The stroma-supporting capacities of cultures generated from sorted CD271+/CD45−/CD146−/low and CD271+/CD45−/CD146+ cells were assessed with standard LTC-IC assays. Briefly, 3 × 105 cells were plated in collagen-coated, 35-mm culture dishes and irradiated the following day (16 Gy). Forty-eight hours after irradiation, 3000 MACS-enriched human cord blood CD34+ cells were seeded and cultured in MyeloCult H5100 medium (StemCell Technologies) with 10−3mM hydrocortisone (Sigma-Aldrich) with weekly half-medium changes. After 6 weeks, cells were harvested by trypsinization and assayed for hematopoietic colony formation, as described in the beginning of this section.
Cultured cells were harvested (0.05% trypsin/EDTA) and washed, and unspecific binding was blocked with human normal immunoglobulin. Cells were stained for 45 minutes at 4°C with combinations of antibodies. Samples were analyzed on a FACSCalibur flow cytometer (BD Biosciences).
Freshly isolated, RosetteSep-depleted BM-MNCs were stained with a combination of antibodies, including CD271, CD146, and CD45. Analysis was performed on an LSR II flow cytometer (BD Biosciences). For antibodies and suppliers, see supplemental Methods. Dead cells were excluded by 7-AAD staining. For all samples analyzed on the LSR II, doublets were excluded. Intracellular staining for nestin was performed on fixed and permeabilized cells (Cytofix/Cytoperm Kit; BD Biosciences) using FITC-conjugated anti–human-nestin antibody and the corresponding isotype control (both R&D Systems).
In vitro differentiation assays
Cultured BM mesenchymal stromal cells were differentiated toward the adipogenic, osteoblastic, and chondrogenic lineage, as described previously.16,17 Briefly, cells were cultured for 14 days in AdipoDiff medium (Miltenyi Biotec), and cells were stained with Oil Red O (Sigma-Aldrich). For osteogenic differentiation, cells were cultured in osteogenesis induction medium (standard MSC medium supplemented with 0.05mM ascorbic acid [Wako Chemicals] and 0.1μM dexamethasone and 10mM β-glycerophosphate [both from Sigma-Aldrich]) for 21 days, and calcium depositions in the cultures were detected with Alizarin Red (Sigma-Aldrich). Chondrogenic differentiation was accomplished by culturing cell pellets (2.5 × 105 cells/pellet) for 28 days in chondrogenesis induction medium (DMEM high-glucose medium supplemented with 0.1μM dexamethasone, 1mM sodium pyruvate, and 0.35mM L-proline [all from Sigma-Aldrich], 0.17mM ascorbic acid [Wako Chemicals], 1% ITS plus (insulin transferrin selerium) culture supplements [BD Biosciences], and 0.01 μg/mL of TGF-β3 [R&D Systems]). Pellets were paraformaldehyde fixed and frozen in O.C.T. Compound (Sakura). Cryosections were stained against aggrecan (see supplemental Methods) and toluidine blue and Alcian blue (both Sigma-Aldrich). For aggrecan stainings, nuclei were stained with 4′,6-diamidino-2-phenylindole (Invitrogen). Sections were analyzed with a fluorescence microscope (BX51; Olympus) and a digital camera (DP70; Olympus) using DP manager software version 126.96.36.199 (Olympus).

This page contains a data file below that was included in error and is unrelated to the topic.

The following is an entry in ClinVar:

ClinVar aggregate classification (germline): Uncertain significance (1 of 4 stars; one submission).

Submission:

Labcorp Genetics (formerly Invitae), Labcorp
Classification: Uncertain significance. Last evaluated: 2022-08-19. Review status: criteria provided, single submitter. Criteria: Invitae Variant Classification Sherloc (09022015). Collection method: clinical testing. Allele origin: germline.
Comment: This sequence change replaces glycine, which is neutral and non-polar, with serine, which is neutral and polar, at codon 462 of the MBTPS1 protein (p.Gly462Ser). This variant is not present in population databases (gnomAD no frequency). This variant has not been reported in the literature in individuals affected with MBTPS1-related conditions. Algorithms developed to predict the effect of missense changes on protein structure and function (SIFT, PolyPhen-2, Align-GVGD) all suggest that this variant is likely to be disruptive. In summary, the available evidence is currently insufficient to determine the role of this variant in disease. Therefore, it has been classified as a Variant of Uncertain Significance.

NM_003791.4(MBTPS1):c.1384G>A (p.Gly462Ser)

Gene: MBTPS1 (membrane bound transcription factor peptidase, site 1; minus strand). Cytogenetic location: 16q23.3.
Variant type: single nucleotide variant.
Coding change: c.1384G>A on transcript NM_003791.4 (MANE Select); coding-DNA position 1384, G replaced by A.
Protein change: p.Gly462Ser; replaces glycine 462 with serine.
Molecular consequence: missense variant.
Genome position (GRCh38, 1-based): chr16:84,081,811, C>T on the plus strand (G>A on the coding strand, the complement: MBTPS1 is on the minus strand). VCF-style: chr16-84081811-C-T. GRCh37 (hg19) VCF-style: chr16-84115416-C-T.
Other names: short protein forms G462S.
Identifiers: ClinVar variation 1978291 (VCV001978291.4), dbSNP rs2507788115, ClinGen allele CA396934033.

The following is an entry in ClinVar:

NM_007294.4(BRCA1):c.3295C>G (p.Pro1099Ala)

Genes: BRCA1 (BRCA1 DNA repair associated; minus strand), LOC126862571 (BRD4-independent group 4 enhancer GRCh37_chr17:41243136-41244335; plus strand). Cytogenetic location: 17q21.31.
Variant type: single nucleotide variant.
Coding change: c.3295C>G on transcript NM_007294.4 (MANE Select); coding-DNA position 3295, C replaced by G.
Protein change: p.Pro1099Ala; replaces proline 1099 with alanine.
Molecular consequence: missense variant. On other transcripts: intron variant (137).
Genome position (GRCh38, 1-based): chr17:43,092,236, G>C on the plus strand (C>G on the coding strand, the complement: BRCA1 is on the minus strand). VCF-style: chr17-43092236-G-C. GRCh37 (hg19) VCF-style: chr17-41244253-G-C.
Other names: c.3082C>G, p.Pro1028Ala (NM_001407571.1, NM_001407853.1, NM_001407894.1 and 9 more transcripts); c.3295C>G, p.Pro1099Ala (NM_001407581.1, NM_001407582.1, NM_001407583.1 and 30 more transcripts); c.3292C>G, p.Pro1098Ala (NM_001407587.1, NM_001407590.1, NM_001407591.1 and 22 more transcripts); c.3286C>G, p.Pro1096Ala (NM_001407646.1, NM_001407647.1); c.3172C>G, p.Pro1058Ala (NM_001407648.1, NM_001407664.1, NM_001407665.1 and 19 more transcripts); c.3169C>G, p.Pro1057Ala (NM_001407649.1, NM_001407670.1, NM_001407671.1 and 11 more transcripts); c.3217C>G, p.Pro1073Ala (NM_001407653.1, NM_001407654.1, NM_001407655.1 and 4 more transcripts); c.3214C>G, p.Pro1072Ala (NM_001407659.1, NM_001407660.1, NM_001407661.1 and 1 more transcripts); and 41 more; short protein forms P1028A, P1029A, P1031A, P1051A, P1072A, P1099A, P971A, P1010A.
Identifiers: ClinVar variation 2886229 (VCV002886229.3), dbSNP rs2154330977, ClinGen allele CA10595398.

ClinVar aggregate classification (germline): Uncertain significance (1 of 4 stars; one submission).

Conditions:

Single-cell multiplex PCR